After being inspired by a shared dissatisfaction with Campus Auxiliary Services’ on-campus food choices, juniors Tom Silva and Lillian Mayer have successfully created the first cooperative living venture in Geneseo. Mayer first asked Silva about cooperative-living style, but Silva hadn’t heard of it. After what began as a flippant appreciation of the results of that Google search soon turned into the development of a completely new approach to college living in Geneseo.
“It didn’t start out with the idea of having a house; it originated with this alternative to the options of on-campus living,” Silva said.
But, after doing more research and talking about it with friends, Silva and Mayer eventually collected a group of interested students to form what is now the North American Students of Cooperation’s nationally recognized Genesee Valley Cooperative project.
Although still in its developing stages, the group has recently been making substantial progress, and in the fall of 2014 participants will finally be moving into their newly acquired co-op on Avon Road.
“In a cooperative, the people that live in the house are the property share owners,” Silva said. “So when you pay rent and move into the house, you’re essentially buying a share of a business – you become one-tenth or one-twentieth of this business endeavor.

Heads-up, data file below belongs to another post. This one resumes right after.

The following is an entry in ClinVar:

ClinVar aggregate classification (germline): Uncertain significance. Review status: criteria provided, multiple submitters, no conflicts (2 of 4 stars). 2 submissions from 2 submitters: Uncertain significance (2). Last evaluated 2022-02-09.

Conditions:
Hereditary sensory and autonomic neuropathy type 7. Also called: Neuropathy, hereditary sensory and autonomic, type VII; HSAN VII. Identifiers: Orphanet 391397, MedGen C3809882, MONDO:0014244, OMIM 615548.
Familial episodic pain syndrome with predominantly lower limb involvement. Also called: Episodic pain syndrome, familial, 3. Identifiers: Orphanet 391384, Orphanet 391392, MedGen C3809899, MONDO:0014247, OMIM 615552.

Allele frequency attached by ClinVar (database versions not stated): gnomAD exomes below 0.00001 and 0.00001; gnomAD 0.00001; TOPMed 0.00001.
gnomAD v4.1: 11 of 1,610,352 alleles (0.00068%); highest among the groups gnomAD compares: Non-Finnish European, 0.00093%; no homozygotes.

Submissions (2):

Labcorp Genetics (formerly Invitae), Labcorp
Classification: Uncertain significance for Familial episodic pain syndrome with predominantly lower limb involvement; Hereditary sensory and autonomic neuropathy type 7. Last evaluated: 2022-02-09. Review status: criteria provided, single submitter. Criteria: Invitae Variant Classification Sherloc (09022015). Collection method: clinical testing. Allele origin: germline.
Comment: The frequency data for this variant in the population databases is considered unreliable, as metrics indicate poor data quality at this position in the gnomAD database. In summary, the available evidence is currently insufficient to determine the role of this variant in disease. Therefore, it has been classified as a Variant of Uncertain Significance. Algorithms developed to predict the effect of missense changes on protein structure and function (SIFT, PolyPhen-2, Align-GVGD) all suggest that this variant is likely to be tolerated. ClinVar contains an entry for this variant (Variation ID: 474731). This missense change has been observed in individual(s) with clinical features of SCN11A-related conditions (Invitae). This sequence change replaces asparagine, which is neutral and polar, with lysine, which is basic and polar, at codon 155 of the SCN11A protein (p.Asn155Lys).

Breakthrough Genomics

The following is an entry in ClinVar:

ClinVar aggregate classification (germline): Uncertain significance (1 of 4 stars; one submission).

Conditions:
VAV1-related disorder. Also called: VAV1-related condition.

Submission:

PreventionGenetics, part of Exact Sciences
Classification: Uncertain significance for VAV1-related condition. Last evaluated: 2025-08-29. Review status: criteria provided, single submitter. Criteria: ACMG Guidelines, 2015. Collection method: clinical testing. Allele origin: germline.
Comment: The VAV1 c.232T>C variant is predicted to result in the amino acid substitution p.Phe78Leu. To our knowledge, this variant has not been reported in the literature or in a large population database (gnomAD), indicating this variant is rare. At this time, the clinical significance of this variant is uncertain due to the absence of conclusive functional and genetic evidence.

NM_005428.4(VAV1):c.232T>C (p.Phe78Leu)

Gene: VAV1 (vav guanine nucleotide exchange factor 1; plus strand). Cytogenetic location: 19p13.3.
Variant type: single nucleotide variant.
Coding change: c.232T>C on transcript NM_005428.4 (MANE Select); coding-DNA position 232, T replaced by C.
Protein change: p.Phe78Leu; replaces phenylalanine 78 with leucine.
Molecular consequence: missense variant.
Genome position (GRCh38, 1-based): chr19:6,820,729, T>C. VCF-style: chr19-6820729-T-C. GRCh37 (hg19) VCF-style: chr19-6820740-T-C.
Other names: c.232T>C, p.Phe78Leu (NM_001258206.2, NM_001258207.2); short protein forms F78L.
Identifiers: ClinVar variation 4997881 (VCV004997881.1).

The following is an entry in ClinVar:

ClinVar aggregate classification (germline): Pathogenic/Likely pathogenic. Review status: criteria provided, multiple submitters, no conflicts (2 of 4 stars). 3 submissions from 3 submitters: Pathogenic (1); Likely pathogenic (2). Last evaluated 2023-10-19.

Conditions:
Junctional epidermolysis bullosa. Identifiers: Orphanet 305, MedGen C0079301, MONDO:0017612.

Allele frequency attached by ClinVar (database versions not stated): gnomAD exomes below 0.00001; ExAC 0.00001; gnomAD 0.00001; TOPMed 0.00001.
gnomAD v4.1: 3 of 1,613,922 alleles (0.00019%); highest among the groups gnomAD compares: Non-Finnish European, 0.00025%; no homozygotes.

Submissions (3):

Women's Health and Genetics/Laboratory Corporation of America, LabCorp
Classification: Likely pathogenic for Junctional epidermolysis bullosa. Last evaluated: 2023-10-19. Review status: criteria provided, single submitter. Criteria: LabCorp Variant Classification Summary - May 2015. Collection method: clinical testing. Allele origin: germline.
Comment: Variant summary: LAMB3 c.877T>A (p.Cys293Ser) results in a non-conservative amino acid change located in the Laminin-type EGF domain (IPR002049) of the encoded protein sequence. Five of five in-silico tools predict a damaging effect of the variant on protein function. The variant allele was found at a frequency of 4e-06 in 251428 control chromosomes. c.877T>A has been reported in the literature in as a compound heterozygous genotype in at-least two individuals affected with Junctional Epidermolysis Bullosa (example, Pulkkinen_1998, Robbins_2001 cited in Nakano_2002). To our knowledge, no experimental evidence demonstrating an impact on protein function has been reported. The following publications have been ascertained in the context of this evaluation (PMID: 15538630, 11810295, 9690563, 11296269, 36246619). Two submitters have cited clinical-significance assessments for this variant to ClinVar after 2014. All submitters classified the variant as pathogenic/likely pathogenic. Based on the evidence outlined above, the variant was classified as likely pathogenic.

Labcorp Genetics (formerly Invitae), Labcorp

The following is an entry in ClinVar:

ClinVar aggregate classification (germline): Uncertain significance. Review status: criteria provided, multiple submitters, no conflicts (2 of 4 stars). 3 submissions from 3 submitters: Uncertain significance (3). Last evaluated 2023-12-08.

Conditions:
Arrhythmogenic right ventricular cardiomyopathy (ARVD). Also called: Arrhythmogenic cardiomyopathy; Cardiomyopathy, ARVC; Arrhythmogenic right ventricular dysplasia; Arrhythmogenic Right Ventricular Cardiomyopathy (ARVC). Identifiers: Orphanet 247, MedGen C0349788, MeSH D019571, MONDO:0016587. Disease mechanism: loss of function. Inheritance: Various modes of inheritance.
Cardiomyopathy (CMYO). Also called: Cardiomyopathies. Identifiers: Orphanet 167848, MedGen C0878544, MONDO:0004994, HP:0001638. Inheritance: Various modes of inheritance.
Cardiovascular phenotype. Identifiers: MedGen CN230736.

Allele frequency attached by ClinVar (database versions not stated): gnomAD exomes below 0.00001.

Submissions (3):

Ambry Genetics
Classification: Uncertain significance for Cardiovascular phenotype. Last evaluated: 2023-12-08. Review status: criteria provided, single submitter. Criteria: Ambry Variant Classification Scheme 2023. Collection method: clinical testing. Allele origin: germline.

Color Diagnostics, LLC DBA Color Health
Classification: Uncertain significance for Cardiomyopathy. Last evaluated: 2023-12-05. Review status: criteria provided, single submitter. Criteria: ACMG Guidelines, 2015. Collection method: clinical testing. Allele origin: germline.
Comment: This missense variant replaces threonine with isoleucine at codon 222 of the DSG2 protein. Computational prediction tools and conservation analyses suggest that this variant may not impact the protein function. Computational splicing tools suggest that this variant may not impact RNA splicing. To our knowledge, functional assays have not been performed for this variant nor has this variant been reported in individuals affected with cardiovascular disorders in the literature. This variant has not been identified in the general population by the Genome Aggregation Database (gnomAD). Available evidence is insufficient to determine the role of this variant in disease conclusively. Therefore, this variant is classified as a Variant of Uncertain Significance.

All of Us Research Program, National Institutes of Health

“But we don’t want to come off as something that’s going to be combative to the system of housing and food on campus,” Silva said. “We want to be an alternative option for people who are being marginalized or feel unsatisfied with what they are being presented with.”
One of the main focuses of the house on Avon Road will be the communal eating and cooking of “better food,” Mayer said, as there will be “an intentionally common living space” in which students will cook a communal dinner each night.
“It’s turned it something about more than food, however,” junior Nathan Kahn and co-op member said of the project. “Since energy and political issues are very tangible here, the cooperative will really be a place for social action of all sorts of kinds.”
Silva also explained that one of the project’s central goals is to empower students who are currently faced with the choice of either living in the dorms or dealing with landlords living off-campus.
And, while not directly affiliated with the Think Local Geneseo agenda, due to local changes initiated by projects like Think Local Geneseo, Silva said he and Mayer agree that this could be the perfect time to begin real, productive and structural changes to the Geneseo housing scene.
“We’re working to breakdown that divide between ‘I am a student’ and ‘I am a townsperson,’” junior Sarah Diaz added. “And show everyone that we are all Geneseo folks.”
Mayer said they hope to accomplish this community fusion through dinners and activities throughout the year and said they will continue to share their mission with those who are interested.